Mental health workers hope Meta lawsuit leads to new social media guidelines
Indiana joins lawsuit against Facebook parent company
INDIANAPOLIS (WISH) — A counselor who works with children and teens said Wednesday that a new lawsuit against Facebook’s parent company shows the need for tougher age restrictions for social media.
Indiana on Tuesday joined 40 other states and the District of Columbia in suing Meta, the parent company of Facebook and Instagram, over what the suit claims are advertising practices that specifically target children and young teens, despite the company’s insistence the sites are only for people ages 13 and up. The lawsuit would force Meta to pay civil penalties and adhere strictly to consumer protection laws.
Jennifer Vincent, a licensed mental health counselor with more than a decade of experience working with children and teens, said social media’s role in her patients’ problems exploded during the lockdowns ordered in response to the COVID-19 pandemic. She said teens spent far more hours online than they otherwise would have, which meant more time on social media. Vincent said research has shown interactions on social media lead to spikes in levels of serotonin and dopamine in the brain, which can be especially habit-forming for teens.
“Especially for an adolescent, who doesn’t have the mental development to handle that, it’s just increasing, increasing, increasing, and they don’t really have the time to understand what information they’re taking,” she said.
IUPUI law professor Jennifer Drobac, who specializes in juvenile law, said minors enjoy special protections in consumer law because they are considered legally unable to provide consent, such as for the use use of their private data. Among other things, juveniles are able to void contracts in ways adults cannot. She said this might give the states some leverage in court.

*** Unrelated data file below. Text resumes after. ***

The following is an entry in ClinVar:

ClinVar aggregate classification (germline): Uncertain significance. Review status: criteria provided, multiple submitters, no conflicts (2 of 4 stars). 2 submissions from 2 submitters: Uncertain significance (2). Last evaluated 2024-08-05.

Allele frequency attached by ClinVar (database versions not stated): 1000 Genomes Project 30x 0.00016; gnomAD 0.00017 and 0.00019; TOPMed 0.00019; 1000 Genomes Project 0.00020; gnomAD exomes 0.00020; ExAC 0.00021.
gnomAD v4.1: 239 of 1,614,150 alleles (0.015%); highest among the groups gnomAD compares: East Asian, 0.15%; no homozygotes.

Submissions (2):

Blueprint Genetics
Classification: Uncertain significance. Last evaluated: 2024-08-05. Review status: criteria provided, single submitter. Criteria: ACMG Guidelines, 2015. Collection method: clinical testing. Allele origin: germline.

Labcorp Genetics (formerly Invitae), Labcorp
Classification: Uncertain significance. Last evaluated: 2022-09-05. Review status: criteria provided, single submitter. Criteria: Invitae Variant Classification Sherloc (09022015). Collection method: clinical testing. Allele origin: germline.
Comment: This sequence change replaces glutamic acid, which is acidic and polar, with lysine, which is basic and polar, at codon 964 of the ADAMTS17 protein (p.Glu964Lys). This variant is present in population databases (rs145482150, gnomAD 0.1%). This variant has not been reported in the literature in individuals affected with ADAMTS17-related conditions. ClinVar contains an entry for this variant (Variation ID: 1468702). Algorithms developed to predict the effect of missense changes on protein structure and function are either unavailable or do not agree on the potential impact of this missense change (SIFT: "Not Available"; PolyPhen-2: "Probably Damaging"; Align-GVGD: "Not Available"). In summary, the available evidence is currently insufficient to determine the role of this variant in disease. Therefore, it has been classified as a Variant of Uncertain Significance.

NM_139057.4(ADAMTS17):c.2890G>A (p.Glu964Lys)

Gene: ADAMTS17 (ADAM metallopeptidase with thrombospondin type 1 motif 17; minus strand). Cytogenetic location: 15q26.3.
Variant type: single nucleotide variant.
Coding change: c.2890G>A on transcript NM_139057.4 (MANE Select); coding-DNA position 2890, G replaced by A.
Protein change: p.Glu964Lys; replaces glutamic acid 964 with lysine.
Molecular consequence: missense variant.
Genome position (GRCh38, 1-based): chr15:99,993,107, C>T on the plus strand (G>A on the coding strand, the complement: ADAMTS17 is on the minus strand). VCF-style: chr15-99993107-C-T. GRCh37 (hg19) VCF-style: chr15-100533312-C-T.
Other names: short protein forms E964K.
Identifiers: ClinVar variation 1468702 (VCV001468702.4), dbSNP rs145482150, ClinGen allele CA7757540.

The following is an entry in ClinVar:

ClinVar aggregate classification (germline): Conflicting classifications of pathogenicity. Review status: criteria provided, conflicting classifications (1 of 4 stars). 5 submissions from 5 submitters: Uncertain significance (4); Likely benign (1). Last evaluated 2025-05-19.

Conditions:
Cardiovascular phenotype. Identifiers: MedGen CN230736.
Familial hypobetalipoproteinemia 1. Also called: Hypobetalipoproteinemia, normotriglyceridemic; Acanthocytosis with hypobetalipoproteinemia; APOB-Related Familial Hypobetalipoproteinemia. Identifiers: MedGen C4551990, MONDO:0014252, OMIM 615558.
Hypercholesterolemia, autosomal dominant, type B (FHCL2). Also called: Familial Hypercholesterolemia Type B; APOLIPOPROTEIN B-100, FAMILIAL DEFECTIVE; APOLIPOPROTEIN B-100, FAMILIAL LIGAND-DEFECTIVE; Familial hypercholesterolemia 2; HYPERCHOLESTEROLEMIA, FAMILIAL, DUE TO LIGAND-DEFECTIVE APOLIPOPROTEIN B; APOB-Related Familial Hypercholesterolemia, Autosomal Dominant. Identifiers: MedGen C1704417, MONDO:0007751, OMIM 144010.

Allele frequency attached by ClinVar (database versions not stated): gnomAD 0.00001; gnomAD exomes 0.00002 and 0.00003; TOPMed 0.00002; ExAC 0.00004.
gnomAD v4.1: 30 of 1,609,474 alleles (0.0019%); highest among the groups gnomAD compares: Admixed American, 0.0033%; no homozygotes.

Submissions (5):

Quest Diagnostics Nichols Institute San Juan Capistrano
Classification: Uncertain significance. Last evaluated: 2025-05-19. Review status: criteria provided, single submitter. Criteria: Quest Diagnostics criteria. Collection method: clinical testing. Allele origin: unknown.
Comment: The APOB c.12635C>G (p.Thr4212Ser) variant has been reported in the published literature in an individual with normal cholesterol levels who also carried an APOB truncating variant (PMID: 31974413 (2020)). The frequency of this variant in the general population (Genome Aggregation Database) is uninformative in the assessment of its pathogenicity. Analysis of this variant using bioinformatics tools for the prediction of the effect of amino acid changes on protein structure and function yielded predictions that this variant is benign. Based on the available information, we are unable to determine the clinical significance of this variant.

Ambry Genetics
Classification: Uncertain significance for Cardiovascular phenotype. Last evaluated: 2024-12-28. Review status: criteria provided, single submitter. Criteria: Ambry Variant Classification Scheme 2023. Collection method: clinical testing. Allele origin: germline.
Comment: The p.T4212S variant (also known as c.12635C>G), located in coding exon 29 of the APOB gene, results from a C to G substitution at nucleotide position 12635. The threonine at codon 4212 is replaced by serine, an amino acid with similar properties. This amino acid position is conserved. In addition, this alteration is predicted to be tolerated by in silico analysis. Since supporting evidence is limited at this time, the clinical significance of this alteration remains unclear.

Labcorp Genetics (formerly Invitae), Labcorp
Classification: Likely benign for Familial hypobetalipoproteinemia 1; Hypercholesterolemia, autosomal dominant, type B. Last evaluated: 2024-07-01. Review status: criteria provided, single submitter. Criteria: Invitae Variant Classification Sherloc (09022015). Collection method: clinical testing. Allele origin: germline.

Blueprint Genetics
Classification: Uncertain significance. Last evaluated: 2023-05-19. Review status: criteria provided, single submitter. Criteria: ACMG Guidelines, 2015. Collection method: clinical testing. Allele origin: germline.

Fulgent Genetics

“That gives parents an opportunity to inspect what their teens have been doing, it gives the teenagers a chance to have a redo, if you will, and learn from their mistakes,” she said.
Drobac and Vincent both said the Meta lawsuit has some parallels with the lawsuits filed against tobacco companies in the 1990s. Both involve accusations of intentional targeting of children through advertising, though Drobac added social media use doesn’t carry anything approaching the health risks tobacco use does.
Vincent said she hopes the lawsuit leads to stricter age rules for users of social media, particularly Instagram. She said the teenage years are a particularly sensitive time because people are learning the social cues that will serve them as adults. Vincent said she would like to see a requirement similar to CashApp, which requires users under 18 to have an adult sponsor, verified by photo ID.
In the meantime, Vincent said parents should regularly talk to their children about how they use social media and what they see when they use it. She also recommends strict time limits. She said she does not allow her own children to spend more than 30 minutes a day on social media.